Once preconditioned in a solvent, the membrane was used to filter 40 mL of the same solvent containing a given catalyst. The experimental conditions were the same as the preconditioning procedure. The Pd concentrations in the feed and the permeate were measured by atomic absorption spectrometry (AAS) (PerkinElmer AAnalyst 100, USA). Samples were diluted with 4-methylpentan-2-one until the Pd concentration in the samples fell within the calibration curve as drawn from the standard solutions. Each AAS measurement was carried out in triplicate and the average and the standard deviation were calculated afterwards. Experimental data were statistically analyzed by one-way analysis of variance (ANOVA) using the OriginPro 2020 software (OriginLab, USA). The significance level was set at 0.05.

Results and Discussion

FTIR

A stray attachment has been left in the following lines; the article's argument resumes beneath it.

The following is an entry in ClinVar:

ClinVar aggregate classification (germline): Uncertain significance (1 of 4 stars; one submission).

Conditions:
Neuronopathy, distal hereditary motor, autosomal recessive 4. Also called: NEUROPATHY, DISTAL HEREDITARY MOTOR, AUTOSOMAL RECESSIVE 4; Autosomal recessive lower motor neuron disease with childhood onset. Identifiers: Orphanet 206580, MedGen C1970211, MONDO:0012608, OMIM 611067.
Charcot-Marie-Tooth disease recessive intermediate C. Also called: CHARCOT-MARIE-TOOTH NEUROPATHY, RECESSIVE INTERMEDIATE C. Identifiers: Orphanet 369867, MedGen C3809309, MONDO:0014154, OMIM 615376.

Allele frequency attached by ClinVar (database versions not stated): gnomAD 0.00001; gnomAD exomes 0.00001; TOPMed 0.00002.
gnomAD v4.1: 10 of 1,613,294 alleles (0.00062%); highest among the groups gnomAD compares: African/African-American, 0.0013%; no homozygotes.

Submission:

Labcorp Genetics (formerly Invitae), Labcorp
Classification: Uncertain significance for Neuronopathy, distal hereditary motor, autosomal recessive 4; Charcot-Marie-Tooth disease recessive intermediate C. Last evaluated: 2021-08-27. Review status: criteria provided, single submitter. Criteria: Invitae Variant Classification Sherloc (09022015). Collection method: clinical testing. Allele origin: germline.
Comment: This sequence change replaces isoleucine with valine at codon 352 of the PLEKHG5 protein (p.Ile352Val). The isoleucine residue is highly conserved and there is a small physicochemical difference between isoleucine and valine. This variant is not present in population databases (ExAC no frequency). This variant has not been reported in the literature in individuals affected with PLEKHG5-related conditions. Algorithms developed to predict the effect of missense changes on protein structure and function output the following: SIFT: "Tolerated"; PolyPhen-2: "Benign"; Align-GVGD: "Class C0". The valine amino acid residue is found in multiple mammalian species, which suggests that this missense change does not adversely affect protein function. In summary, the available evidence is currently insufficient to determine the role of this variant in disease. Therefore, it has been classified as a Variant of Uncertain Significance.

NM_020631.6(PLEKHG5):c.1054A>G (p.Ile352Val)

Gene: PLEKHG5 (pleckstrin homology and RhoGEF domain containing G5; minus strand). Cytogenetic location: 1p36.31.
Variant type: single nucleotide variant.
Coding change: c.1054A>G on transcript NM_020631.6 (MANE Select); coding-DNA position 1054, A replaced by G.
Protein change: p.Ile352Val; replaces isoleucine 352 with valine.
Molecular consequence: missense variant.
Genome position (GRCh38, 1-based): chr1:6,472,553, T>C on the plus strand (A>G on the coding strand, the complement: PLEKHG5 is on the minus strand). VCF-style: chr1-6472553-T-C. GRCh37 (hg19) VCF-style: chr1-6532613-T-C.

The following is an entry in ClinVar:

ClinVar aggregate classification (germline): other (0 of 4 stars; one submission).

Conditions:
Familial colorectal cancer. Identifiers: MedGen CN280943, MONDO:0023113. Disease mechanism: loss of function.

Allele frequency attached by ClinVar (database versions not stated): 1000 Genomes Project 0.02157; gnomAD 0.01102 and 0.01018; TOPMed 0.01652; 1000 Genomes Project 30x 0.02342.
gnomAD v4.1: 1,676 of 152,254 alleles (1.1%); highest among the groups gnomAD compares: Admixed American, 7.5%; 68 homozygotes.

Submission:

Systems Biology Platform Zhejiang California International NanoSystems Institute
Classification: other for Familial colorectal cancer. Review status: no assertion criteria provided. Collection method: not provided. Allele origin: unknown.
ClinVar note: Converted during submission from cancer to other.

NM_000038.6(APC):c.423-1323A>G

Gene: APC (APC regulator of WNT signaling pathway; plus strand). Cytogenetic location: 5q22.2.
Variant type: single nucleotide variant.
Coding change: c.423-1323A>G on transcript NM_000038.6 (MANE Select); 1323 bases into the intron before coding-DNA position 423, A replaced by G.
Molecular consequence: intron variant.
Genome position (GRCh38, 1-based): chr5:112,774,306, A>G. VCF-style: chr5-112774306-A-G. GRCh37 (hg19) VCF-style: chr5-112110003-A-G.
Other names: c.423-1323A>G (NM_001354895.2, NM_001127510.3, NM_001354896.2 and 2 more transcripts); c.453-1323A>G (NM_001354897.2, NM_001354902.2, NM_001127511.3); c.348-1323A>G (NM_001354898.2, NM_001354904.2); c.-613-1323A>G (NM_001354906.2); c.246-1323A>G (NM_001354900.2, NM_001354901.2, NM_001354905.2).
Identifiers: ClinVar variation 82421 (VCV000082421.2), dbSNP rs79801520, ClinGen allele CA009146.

The FTIR spectra of the Pd precursor, the ligands, and the Pd-ligand complexes are illustrated in Figure 1A. The pure Pd(OAc)2 has characteristic peaks at 1,600 and 1,400 cm−1 corresponding to the C=O and C−O stretching (Pretsch et al., 2009). The Pd-ligand complexes exhibit characteristic peaks at the comparable wavenumbers to the pure substances (Daasch and Smith, 1951; Jayamurugan et al., 2009). As for the Pd(OAc)2 + dppp complex, the phosphorus-aryl bond at 1,590 cm−1 becomes more discrete and exhibits a larger peak when mixed with Pd(OAc)2. This can be explained as both overlapping with the more intense Pd stretching, and as a change in the local densities of the phosphorus bond, hence it can be determined that the Pd and ligand are interacting on a molecular scale (Pretsch et al., 2009). As for the Pd(OAc)2 + dppBz complex, the peak of the ligand's phosphorus-aryl bonds became more distributed, suggesting that interactions between the Pd and the ligand have resulted in increased stretching of these aryl bonds. As for the Pd(OAc)2 + P(o-tol)3 complex, transmittance peaks occur at 1,360 and 1,318 cm−1 that are attributed to a phosphorus-oxygen double bond stretch, which confirms the ability of P(o-tol)3 to bond to the Pd(OAc)2 in-situ (Pretsch et al., 2009). The spectra of Pd(OAc)2 + XPhos complex again allow for the determination of Pd-ligand bonding. The wider distribution of the phosphorus-aryl bond stretches when mixed in solution with Pd(OAc)2, showing significant changes in the electron distribution and thus confirming interactions between XPhos and Pd(OAc)2. Hence, there appears to be sufficient data to evidence that each ligand utilized in this study bonds to the Pd precursor in-situ.